Success in the instant action would necessarily demonstrate that Bushs conviction was not
valid. Although Bush is no longer in custody, because he properly could, and previously did,
avail himself of the habeas corpus remedy, Heck applies to him even though he has since
been released. See Gilles v. Davis, 427 F.3d 197, 209-10 (3d Cir. 2005) (Heck applies to
habeas eligible plaintiff).
To the extent Bush intended to raise a claim for false arrest, as explained by the
District Court in a prior action, Bush v. City of Philadelphia, D.C. Civ. No. 09-cv-04798, the
claim is barred by the two-year statute of limitations applicable to torts in Pennsylvania, see
42 Pa. Cons. Stat. Ann. 5524(2), (7); see also Wilson v. Garcia, 471 U.S. 261 (1985) (state
statute of limitation applies to actions under 42 U.S.C. 1983), insofar as the instant
complaint was filed on March 11, 2010, and Bush alleged that he discovered the factual
predicate for his claim on November 28, 2003, see Bush v. City of Philadelphia, 367 F.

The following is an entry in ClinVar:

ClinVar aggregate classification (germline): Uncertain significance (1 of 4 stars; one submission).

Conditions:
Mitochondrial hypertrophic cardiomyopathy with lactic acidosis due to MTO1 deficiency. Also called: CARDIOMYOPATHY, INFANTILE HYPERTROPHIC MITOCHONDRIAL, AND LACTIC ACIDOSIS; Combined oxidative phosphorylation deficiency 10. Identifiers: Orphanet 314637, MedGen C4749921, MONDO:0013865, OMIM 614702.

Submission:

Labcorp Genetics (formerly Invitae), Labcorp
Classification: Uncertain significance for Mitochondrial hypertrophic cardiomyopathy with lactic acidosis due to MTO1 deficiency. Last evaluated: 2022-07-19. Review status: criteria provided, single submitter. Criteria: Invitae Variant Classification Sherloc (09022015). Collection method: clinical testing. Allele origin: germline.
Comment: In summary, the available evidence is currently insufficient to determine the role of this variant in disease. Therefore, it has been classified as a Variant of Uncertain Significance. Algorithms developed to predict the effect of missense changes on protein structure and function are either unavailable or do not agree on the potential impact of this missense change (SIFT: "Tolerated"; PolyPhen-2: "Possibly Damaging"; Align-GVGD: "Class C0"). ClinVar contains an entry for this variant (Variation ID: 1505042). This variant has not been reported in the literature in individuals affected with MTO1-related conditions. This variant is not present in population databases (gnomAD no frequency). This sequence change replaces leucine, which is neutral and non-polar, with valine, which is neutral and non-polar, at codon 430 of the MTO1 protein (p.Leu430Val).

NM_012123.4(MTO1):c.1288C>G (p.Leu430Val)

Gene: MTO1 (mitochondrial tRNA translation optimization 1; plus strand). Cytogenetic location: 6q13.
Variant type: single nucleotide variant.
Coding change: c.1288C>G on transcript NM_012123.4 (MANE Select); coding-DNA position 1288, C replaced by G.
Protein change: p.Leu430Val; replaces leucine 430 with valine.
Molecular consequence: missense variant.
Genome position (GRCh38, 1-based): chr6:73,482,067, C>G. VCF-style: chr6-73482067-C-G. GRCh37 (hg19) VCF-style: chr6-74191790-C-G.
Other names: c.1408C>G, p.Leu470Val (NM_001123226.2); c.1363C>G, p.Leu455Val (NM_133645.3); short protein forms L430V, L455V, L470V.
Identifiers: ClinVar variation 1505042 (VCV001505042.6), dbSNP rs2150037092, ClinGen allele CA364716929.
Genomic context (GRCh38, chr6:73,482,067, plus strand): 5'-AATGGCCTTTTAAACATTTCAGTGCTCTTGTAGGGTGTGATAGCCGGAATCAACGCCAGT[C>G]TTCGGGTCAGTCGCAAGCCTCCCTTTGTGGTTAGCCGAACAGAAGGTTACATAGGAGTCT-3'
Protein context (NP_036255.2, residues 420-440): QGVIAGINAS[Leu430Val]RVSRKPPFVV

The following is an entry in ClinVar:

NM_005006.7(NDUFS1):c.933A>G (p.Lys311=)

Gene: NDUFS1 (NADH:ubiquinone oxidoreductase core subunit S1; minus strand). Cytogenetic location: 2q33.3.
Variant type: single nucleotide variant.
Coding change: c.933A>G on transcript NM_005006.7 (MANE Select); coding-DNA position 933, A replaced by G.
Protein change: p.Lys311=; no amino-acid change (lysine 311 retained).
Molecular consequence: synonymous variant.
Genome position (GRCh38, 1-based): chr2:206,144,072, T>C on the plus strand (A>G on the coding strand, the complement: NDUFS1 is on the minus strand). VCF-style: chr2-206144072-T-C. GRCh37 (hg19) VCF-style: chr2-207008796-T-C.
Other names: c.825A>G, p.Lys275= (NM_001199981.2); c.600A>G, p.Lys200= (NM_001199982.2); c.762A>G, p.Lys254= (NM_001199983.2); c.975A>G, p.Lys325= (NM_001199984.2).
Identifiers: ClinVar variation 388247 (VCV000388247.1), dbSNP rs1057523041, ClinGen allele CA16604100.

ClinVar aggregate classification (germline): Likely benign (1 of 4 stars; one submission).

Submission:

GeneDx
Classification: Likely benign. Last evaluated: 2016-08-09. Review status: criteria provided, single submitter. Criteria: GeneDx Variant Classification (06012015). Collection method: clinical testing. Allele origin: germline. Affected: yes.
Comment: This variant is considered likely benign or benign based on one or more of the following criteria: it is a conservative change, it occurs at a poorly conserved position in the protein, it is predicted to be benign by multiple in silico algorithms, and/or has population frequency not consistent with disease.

Supp.2d 722, 724 (E.D. Pa. 2005).
We will vacate the order to the extent it bars Bush from filing anything further against

these defendants without leave of court, and remand. We review that part of the District
Courts order barring the filing of any further complaints, motions, letters, memoranda, or
any other documents that Plaintiff files against Defendants for an abuse of discretion. See
Abdul-Akbar v. Watson, 901 F.2d 329, 331 (3d Cir. 1990). District courts in this circuit may
issue an injunction under the All Writs Act, 28 U.S.C. 1651(a), to require litigants who
have engaged in abusive, groundless, and vexatious litigation to obtain approval of the court